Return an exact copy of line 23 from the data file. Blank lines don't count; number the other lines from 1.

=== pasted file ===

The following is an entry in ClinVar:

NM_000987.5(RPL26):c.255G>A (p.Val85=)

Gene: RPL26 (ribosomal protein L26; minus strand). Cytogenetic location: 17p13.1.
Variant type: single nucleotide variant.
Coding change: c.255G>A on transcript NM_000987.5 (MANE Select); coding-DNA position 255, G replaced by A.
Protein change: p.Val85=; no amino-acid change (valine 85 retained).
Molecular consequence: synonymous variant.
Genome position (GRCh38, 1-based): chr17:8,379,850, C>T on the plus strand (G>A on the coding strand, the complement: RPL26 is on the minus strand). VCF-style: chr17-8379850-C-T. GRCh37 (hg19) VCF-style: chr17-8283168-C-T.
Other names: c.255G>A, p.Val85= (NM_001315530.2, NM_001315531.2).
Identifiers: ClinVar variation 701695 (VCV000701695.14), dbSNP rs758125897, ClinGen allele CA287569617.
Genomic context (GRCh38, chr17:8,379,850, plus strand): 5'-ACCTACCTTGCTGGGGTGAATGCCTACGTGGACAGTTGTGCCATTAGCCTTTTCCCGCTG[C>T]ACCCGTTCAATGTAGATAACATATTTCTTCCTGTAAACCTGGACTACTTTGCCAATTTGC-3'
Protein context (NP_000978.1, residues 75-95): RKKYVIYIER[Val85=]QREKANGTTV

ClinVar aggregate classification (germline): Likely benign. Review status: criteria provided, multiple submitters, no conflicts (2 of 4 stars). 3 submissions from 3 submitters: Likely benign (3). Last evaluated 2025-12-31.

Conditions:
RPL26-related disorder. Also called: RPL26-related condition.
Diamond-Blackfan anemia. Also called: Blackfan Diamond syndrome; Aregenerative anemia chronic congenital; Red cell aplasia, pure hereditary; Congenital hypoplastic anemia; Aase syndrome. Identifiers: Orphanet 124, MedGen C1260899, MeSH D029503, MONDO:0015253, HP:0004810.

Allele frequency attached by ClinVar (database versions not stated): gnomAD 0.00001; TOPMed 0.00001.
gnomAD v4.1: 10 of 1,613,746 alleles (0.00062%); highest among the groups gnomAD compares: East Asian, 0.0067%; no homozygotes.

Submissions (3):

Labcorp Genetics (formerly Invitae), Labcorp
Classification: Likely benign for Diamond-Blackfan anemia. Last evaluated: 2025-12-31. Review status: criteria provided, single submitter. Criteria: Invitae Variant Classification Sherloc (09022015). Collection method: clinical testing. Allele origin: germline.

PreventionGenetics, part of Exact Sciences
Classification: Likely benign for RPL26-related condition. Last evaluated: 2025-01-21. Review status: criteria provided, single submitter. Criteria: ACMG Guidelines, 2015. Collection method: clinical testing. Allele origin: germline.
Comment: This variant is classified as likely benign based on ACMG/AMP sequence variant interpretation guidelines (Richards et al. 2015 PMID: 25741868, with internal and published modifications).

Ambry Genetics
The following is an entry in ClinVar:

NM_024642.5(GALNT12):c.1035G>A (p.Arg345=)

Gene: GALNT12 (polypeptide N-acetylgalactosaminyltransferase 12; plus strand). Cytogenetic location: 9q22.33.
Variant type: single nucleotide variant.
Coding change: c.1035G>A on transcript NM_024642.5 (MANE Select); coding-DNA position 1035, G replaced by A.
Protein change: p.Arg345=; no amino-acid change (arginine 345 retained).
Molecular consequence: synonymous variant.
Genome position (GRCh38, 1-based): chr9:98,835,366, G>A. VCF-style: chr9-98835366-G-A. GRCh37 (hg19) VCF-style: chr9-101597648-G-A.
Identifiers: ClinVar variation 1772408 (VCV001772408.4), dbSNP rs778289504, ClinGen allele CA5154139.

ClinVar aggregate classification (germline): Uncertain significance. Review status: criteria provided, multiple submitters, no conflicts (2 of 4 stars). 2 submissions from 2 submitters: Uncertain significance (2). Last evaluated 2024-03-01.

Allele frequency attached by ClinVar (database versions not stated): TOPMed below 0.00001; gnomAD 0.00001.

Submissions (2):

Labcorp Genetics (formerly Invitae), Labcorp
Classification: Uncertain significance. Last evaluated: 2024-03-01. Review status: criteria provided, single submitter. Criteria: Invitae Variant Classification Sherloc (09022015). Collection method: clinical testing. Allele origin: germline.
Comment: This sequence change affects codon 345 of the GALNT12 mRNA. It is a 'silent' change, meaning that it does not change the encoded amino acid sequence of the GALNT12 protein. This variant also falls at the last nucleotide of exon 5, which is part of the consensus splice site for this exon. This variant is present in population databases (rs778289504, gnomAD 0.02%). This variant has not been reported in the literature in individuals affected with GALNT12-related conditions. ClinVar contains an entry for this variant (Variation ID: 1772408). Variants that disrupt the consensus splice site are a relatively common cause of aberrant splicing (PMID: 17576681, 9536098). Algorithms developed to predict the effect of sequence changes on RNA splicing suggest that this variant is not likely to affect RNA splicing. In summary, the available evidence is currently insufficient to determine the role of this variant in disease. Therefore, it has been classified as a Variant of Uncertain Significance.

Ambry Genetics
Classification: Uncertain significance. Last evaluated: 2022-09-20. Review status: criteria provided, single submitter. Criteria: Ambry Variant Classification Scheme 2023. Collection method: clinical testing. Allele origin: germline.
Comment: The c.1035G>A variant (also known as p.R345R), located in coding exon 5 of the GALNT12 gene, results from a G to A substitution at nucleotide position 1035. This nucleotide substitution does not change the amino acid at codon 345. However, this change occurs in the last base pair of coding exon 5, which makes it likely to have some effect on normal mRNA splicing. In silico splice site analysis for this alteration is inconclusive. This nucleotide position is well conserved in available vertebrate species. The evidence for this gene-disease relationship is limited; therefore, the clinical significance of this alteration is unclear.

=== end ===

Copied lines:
Classification: Likely benign for RPL26-related condition. Last evaluated: 2025-01-21. Review status: criteria provided, single submitter. Criteria: ACMG Guidelines, 2015. Collection method: clinical testing. Allele origin: germline.